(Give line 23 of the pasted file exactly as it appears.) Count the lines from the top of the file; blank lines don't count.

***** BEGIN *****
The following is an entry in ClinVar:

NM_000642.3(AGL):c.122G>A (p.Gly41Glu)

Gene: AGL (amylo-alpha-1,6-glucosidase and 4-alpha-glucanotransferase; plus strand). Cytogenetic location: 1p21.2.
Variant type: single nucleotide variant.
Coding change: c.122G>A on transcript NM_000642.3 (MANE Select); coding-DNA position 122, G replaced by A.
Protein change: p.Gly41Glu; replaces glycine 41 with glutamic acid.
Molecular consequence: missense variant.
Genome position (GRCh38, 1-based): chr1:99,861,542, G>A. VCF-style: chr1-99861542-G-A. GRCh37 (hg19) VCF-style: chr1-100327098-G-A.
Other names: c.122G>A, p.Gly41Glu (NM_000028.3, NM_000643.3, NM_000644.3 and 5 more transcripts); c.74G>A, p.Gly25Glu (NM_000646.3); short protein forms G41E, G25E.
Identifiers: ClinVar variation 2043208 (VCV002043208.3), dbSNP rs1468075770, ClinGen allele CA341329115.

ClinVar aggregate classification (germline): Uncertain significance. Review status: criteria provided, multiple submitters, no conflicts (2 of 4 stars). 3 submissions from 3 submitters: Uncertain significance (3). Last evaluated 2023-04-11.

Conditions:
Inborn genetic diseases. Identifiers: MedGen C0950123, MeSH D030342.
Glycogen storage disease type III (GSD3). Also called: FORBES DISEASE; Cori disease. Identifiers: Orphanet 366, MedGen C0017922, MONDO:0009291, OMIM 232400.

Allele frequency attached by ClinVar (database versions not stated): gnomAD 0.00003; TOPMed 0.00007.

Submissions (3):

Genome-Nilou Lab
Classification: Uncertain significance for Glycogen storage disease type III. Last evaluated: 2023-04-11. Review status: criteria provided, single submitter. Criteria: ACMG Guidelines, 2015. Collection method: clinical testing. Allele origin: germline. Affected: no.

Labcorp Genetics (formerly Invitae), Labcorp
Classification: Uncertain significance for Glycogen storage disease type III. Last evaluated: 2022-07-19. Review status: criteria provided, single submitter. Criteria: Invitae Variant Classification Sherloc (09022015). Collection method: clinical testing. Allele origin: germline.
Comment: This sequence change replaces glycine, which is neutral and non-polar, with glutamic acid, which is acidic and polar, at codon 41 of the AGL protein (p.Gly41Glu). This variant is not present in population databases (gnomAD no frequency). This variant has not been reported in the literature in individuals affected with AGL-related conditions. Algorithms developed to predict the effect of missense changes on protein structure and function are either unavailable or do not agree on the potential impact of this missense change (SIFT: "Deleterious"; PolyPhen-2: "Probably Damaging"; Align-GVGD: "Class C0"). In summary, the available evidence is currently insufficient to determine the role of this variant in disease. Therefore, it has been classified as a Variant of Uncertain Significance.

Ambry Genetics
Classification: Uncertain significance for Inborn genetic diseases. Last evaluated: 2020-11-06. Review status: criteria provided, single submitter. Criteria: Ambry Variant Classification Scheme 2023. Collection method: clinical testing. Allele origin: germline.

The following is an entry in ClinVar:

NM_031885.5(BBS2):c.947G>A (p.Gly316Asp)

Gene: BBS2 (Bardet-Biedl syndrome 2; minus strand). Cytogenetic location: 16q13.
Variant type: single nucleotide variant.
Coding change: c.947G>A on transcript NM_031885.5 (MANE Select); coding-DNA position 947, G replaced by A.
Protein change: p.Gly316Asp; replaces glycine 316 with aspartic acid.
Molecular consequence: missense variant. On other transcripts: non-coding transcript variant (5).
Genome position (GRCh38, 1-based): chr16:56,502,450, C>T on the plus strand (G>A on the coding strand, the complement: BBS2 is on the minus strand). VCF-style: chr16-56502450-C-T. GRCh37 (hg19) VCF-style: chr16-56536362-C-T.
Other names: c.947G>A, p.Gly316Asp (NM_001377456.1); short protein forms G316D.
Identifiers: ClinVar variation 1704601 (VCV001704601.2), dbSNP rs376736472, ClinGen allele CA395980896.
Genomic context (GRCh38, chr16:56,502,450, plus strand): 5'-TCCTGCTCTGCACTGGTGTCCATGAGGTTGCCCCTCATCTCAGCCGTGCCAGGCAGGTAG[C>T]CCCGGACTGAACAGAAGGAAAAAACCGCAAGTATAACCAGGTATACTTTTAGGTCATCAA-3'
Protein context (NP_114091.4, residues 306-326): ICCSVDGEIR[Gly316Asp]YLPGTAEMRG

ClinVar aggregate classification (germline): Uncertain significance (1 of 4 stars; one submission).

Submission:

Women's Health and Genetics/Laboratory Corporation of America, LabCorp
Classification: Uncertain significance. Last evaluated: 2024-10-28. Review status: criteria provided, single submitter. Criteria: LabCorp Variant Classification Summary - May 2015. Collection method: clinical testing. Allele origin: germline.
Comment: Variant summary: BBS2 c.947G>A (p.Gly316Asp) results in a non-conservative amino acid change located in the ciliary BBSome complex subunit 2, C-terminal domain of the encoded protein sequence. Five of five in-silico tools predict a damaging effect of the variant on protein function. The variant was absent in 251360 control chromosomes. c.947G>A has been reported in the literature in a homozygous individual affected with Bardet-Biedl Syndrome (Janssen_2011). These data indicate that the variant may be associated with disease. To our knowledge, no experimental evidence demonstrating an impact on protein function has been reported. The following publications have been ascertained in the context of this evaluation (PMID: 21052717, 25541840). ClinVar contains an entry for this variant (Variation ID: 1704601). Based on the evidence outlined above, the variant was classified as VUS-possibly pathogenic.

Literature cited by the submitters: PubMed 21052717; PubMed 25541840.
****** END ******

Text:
Classification: Uncertain significance for Inborn genetic diseases. Last evaluated: 2020-11-06. Review status: criteria provided, single submitter. Criteria: Ambry Variant Classification Scheme 2023. Collection method: clinical testing. Allele origin: germline.